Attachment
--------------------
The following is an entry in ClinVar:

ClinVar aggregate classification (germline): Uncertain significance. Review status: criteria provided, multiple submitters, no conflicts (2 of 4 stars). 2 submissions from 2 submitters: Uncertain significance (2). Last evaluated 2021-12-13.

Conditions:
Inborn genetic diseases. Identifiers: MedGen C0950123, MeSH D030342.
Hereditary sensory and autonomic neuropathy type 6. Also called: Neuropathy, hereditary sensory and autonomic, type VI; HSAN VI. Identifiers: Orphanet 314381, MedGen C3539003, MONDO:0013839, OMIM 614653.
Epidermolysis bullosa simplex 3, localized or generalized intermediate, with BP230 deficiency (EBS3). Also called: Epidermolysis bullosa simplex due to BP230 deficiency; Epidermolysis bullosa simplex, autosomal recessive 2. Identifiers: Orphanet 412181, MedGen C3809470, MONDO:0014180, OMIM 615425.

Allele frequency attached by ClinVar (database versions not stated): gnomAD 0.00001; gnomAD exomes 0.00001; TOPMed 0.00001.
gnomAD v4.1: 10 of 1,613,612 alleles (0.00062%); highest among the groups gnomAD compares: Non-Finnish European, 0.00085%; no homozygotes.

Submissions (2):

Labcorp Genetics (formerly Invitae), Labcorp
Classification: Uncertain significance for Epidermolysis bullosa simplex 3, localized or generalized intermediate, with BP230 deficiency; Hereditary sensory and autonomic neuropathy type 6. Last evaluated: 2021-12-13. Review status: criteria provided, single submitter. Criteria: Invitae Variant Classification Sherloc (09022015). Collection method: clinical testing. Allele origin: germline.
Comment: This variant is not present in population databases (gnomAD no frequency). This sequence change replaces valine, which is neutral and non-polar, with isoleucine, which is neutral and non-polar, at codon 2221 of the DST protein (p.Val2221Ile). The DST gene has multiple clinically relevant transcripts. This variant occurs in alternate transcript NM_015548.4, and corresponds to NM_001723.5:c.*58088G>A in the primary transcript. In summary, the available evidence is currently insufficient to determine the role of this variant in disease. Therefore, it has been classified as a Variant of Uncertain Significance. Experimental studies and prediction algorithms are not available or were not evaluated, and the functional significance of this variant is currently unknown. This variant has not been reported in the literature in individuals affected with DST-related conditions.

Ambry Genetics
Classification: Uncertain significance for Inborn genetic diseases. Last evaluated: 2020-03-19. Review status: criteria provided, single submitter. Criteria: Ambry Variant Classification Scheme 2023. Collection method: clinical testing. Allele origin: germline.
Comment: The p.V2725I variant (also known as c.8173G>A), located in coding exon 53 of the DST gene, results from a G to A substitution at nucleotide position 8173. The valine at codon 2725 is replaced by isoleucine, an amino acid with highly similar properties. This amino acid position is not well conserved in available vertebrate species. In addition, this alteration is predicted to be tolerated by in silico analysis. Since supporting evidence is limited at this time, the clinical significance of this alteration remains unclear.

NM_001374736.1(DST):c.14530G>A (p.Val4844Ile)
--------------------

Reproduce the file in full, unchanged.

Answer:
The following is an entry in ClinVar:

ClinVar aggregate classification (germline): Uncertain significance. Review status: criteria provided, multiple submitters, no conflicts (2 of 4 stars). 2 submissions from 2 submitters: Uncertain significance (2). Last evaluated 2021-12-13.

Conditions:
Inborn genetic diseases. Identifiers: MedGen C0950123, MeSH D030342.
Hereditary sensory and autonomic neuropathy type 6. Also called: Neuropathy, hereditary sensory and autonomic, type VI; HSAN VI. Identifiers: Orphanet 314381, MedGen C3539003, MONDO:0013839, OMIM 614653.
Epidermolysis bullosa simplex 3, localized or generalized intermediate, with BP230 deficiency (EBS3). Also called: Epidermolysis bullosa simplex due to BP230 deficiency; Epidermolysis bullosa simplex, autosomal recessive 2. Identifiers: Orphanet 412181, MedGen C3809470, MONDO:0014180, OMIM 615425.

Allele frequency attached by ClinVar (database versions not stated): gnomAD 0.00001; gnomAD exomes 0.00001; TOPMed 0.00001.
gnomAD v4.1: 10 of 1,613,612 alleles (0.00062%); highest among the groups gnomAD compares: Non-Finnish European, 0.00085%; no homozygotes.

Submissions (2):

Labcorp Genetics (formerly Invitae), Labcorp
Classification: Uncertain significance for Epidermolysis bullosa simplex 3, localized or generalized intermediate, with BP230 deficiency; Hereditary sensory and autonomic neuropathy type 6. Last evaluated: 2021-12-13. Review status: criteria provided, single submitter. Criteria: Invitae Variant Classification Sherloc (09022015). Collection method: clinical testing. Allele origin: germline.
Comment: This variant is not present in population databases (gnomAD no frequency). This sequence change replaces valine, which is neutral and non-polar, with isoleucine, which is neutral and non-polar, at codon 2221 of the DST protein (p.Val2221Ile). The DST gene has multiple clinically relevant transcripts. This variant occurs in alternate transcript NM_015548.4, and corresponds to NM_001723.5:c.*58088G>A in the primary transcript. In summary, the available evidence is currently insufficient to determine the role of this variant in disease. Therefore, it has been classified as a Variant of Uncertain Significance. Experimental studies and prediction algorithms are not available or were not evaluated, and the functional significance of this variant is currently unknown. This variant has not been reported in the literature in individuals affected with DST-related conditions.

Ambry Genetics
Classification: Uncertain significance for Inborn genetic diseases. Last evaluated: 2020-03-19. Review status: criteria provided, single submitter. Criteria: Ambry Variant Classification Scheme 2023. Collection method: clinical testing. Allele origin: germline.
Comment: The p.V2725I variant (also known as c.8173G>A), located in coding exon 53 of the DST gene, results from a G to A substitution at nucleotide position 8173. The valine at codon 2725 is replaced by isoleucine, an amino acid with highly similar properties. This amino acid position is not well conserved in available vertebrate species. In addition, this alteration is predicted to be tolerated by in silico analysis. Since supporting evidence is limited at this time, the clinical significance of this alteration remains unclear.

NM_001374736.1(DST):c.14530G>A (p.Val4844Ile)